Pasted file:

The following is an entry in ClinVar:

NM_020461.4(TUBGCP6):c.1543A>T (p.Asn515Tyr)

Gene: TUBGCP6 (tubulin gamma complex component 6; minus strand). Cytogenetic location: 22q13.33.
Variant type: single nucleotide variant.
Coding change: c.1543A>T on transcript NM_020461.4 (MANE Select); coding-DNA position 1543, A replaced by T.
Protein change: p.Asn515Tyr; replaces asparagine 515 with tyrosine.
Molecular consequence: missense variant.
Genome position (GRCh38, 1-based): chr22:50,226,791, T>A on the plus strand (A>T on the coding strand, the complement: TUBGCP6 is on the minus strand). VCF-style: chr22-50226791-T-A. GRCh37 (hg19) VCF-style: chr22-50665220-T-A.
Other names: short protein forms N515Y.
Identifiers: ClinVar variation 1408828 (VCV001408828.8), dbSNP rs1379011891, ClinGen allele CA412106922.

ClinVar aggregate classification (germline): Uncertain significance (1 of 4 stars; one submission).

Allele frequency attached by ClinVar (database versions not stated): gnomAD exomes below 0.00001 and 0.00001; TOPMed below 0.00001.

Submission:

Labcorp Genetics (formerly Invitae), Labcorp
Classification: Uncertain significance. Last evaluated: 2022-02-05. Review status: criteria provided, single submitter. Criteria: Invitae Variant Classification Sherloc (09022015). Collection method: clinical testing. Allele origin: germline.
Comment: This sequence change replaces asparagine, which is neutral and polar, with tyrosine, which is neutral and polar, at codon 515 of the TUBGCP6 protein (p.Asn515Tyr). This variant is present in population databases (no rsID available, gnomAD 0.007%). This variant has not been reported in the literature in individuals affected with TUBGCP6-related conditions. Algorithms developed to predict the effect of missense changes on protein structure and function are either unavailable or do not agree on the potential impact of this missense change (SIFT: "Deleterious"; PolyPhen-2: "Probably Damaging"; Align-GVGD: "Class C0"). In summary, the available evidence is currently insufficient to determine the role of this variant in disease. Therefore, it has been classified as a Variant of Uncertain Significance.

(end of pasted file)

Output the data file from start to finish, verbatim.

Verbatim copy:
The following is an entry in ClinVar:

NM_020461.4(TUBGCP6):c.1543A>T (p.Asn515Tyr)

Gene: TUBGCP6 (tubulin gamma complex component 6; minus strand). Cytogenetic location: 22q13.33.
Variant type: single nucleotide variant.
Coding change: c.1543A>T on transcript NM_020461.4 (MANE Select); coding-DNA position 1543, A replaced by T.
Protein change: p.Asn515Tyr; replaces asparagine 515 with tyrosine.
Molecular consequence: missense variant.
Genome position (GRCh38, 1-based): chr22:50,226,791, T>A on the plus strand (A>T on the coding strand, the complement: TUBGCP6 is on the minus strand). VCF-style: chr22-50226791-T-A. GRCh37 (hg19) VCF-style: chr22-50665220-T-A.
Other names: short protein forms N515Y.
Identifiers: ClinVar variation 1408828 (VCV001408828.8), dbSNP rs1379011891, ClinGen allele CA412106922.

ClinVar aggregate classification (germline): Uncertain significance (1 of 4 stars; one submission).

Allele frequency attached by ClinVar (database versions not stated): gnomAD exomes below 0.00001 and 0.00001; TOPMed below 0.00001.

Submission:

Labcorp Genetics (formerly Invitae), Labcorp
Classification: Uncertain significance. Last evaluated: 2022-02-05. Review status: criteria provided, single submitter. Criteria: Invitae Variant Classification Sherloc (09022015). Collection method: clinical testing. Allele origin: germline.
Comment: This sequence change replaces asparagine, which is neutral and polar, with tyrosine, which is neutral and polar, at codon 515 of the TUBGCP6 protein (p.Asn515Tyr). This variant is present in population databases (no rsID available, gnomAD 0.007%). This variant has not been reported in the literature in individuals affected with TUBGCP6-related conditions. Algorithms developed to predict the effect of missense changes on protein structure and function are either unavailable or do not agree on the potential impact of this missense change (SIFT: "Deleterious"; PolyPhen-2: "Probably Damaging"; Align-GVGD: "Class C0"). In summary, the available evidence is currently insufficient to determine the role of this variant in disease. Therefore, it has been classified as a Variant of Uncertain Significance.